Auto-enrolment continues to boost pension savings, with total contributions rising by £5bn last year. However, this is likely to be short-lived as savings are expected to slump because of Covid-19.

Data on workplace pension schemes from the Office for National Statistics revealed total contributions have risen from about £15bn in 2018 to more than £20bn last year, showing that auto-enrolment has boosted savings.

Contributions from both employees and employers into defined contribution schemes also rose rapidly as a result of auto-enrolment, reaching £6.3bn and £14.1bn respectively last year.

According to the data, contributions to DC schemes started to rise from 2015, when auto-enrolment was introduced, with employees contributions hitting £1.7bn in 2017 before it more than doubled to £4.8bn in 2018.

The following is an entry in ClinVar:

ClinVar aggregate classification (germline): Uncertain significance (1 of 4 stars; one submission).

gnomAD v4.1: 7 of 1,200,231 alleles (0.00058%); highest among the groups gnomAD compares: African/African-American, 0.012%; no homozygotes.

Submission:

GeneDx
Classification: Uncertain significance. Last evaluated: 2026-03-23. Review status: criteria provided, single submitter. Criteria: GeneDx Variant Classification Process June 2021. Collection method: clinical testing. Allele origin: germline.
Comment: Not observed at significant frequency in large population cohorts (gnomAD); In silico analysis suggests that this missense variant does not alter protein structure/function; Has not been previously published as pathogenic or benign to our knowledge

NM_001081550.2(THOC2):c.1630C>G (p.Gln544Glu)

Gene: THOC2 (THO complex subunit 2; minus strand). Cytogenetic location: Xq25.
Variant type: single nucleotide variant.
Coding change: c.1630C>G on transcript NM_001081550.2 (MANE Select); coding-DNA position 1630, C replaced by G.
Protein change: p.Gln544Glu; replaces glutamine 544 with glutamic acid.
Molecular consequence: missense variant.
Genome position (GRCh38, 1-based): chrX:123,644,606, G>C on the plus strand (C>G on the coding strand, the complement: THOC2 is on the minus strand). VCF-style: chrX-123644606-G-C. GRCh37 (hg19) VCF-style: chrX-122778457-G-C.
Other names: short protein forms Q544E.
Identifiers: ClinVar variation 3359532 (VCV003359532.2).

In comparison, employers’ contributions rose from £5.5bn in 2017 to £12bn in 2018.

The ONS estimated that total membership of DC occupational pension schemes reached 22.4m at the end of 2019.

Between the end of September and the end of December 2019, membership of DC schemes rose by 3.4 per cent.

However, this growth is expected to stall next year as many savers have opted to pull out of their DC schemes or reduce contributions due to the Covid-19 crisis.

Tom Selby, senior analyst at AJ Bell, said: “The figures for 2020 will be inevitably be hit by Covid-19, primarily because around eight million workers have been furloughed and therefore will likely have seen a reduction in their auto-enrolment contributions.

“This will only amount to a maximum of a few hundred pounds, however, and should represent a temporary blip rather than a new retirement crisis. As the UK hopefully begins to return to normality, political focus does need to shift towards building financial resilience across the system.

“This must include encouraging people to take responsibility and save over-and-above the auto-enrolment minimum where they can afford to.”